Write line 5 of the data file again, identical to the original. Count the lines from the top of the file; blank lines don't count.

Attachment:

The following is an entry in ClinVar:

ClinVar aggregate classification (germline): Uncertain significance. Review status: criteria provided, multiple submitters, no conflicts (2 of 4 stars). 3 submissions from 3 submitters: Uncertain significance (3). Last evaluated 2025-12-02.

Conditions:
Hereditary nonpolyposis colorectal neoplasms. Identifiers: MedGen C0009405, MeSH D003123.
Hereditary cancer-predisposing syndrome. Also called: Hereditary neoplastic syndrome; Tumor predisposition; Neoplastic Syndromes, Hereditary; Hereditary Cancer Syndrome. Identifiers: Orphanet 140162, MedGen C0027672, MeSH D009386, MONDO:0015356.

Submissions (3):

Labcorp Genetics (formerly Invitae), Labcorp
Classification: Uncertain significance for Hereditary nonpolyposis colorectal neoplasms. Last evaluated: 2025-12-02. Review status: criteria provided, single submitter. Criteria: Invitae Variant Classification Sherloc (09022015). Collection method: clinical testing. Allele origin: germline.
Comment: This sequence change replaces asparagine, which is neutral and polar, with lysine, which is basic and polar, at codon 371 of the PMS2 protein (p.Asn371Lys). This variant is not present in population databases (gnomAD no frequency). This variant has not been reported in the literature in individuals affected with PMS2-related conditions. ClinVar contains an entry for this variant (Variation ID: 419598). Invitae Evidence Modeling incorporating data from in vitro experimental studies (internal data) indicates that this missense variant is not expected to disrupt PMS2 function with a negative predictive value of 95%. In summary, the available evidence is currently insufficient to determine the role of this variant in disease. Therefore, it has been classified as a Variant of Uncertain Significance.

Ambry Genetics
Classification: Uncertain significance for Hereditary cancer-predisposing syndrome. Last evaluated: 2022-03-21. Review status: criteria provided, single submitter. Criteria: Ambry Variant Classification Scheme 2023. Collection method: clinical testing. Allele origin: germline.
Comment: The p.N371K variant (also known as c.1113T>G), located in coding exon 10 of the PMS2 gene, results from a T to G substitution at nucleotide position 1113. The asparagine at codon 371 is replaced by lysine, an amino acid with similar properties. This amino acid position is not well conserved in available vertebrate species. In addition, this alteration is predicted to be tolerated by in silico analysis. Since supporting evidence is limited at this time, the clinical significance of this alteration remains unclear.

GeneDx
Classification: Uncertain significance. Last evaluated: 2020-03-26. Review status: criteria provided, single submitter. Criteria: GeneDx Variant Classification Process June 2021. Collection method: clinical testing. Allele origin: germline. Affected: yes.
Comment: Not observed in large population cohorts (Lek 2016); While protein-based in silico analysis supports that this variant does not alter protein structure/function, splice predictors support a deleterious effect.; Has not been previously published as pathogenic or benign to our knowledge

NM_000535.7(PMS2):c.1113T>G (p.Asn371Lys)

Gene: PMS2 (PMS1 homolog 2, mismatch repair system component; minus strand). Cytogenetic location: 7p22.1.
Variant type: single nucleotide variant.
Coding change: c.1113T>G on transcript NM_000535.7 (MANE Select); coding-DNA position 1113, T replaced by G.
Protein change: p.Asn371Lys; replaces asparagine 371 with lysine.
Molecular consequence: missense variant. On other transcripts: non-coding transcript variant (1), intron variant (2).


Hereditary cancer-predisposing syndrome. Also called: Hereditary neoplastic syndrome; Tumor predisposition; Neoplastic Syndromes, Hereditary; Hereditary Cancer Syndrome. Identifiers: Orphanet 140162, MedGen C0027672, MeSH D009386, MONDO:0015356.